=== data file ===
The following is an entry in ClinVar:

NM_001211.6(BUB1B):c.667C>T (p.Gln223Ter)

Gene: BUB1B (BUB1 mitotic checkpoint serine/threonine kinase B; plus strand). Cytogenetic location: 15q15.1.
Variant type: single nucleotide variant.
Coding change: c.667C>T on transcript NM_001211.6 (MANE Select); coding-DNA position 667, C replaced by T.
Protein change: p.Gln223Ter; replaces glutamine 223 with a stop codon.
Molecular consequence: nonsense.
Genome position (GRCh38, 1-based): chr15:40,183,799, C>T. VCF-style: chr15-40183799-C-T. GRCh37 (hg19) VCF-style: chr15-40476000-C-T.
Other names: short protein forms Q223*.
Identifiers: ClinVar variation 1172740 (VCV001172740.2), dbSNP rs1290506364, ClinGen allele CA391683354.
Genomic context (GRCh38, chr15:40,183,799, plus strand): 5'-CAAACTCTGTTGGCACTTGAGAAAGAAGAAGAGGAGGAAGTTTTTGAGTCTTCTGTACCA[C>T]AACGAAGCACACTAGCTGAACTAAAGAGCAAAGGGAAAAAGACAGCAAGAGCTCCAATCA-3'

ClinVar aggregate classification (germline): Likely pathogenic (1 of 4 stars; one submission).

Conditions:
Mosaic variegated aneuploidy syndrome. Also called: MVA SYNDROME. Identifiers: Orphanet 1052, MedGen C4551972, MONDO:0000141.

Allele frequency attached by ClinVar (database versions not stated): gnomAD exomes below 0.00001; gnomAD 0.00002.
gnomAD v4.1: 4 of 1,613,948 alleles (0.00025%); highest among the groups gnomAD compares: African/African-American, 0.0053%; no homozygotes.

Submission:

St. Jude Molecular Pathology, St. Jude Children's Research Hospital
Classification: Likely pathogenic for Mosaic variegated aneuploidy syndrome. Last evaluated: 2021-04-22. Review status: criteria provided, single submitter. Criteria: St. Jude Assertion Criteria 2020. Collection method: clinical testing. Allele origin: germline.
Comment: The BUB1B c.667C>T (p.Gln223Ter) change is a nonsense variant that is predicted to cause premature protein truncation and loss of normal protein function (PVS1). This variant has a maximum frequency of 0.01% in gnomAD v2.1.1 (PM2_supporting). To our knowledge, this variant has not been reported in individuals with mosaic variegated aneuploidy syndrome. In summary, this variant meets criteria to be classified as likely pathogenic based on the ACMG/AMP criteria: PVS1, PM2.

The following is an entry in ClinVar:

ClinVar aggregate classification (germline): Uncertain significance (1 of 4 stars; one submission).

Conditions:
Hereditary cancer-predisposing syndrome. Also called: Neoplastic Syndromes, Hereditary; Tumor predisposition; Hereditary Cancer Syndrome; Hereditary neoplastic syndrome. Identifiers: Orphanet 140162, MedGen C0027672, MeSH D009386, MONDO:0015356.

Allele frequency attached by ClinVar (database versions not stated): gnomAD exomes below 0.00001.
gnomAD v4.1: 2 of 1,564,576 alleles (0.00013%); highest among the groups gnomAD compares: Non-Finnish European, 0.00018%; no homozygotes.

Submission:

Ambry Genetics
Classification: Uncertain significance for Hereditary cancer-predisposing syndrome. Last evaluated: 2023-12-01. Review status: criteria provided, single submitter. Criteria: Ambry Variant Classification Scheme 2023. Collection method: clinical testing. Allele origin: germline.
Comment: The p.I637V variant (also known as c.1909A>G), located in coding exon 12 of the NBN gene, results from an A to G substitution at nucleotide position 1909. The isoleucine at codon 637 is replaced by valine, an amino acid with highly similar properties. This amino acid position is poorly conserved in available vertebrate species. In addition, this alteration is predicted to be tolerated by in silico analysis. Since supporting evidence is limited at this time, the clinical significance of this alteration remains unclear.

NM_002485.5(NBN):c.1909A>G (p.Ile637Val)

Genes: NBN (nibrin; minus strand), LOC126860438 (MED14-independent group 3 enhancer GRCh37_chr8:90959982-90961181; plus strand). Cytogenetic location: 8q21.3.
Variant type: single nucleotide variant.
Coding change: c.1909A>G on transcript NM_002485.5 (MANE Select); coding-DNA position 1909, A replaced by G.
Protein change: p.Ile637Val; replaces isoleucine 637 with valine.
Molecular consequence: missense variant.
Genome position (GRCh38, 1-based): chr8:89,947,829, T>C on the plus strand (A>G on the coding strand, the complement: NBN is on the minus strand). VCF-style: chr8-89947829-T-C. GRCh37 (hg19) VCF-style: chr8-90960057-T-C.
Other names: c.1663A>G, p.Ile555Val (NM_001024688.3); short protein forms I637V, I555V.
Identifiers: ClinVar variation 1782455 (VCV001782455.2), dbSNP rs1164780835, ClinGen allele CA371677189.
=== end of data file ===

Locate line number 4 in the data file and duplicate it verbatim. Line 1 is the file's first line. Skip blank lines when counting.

Variant type: single nucleotide variant.